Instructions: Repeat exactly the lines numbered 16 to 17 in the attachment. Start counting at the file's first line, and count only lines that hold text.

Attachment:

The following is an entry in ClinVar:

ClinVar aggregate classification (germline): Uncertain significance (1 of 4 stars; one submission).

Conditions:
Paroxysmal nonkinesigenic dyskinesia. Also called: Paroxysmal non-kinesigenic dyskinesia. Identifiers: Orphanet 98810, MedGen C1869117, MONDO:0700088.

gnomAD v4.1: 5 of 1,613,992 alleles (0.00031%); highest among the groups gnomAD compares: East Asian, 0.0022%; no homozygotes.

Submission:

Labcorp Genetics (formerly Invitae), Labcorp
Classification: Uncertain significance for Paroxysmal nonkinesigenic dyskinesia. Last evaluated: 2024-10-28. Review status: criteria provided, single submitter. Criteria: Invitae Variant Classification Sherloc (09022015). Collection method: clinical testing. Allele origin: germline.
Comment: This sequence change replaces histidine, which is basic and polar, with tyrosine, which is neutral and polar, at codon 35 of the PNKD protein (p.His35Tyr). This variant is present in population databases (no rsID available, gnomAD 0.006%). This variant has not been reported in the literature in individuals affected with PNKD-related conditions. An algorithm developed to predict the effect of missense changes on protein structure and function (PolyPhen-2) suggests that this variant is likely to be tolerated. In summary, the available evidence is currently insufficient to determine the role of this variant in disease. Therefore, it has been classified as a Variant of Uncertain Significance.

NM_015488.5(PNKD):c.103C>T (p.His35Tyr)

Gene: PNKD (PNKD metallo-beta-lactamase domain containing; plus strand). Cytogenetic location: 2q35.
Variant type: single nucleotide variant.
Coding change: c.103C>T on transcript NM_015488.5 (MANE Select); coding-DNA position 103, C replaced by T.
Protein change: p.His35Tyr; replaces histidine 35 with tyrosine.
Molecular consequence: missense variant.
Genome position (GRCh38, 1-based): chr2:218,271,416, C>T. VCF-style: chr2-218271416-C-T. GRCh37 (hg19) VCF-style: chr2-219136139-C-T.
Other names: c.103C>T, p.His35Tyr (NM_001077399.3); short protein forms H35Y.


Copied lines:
Genome position (GRCh38, 1-based): chr2:218,271,416, C>T. VCF-style: chr2-218271416-C-T. GRCh37 (hg19) VCF-style: chr2-219136139-C-T.
Other names: c.103C>T, p.His35Tyr (NM_001077399.3); short protein forms H35Y.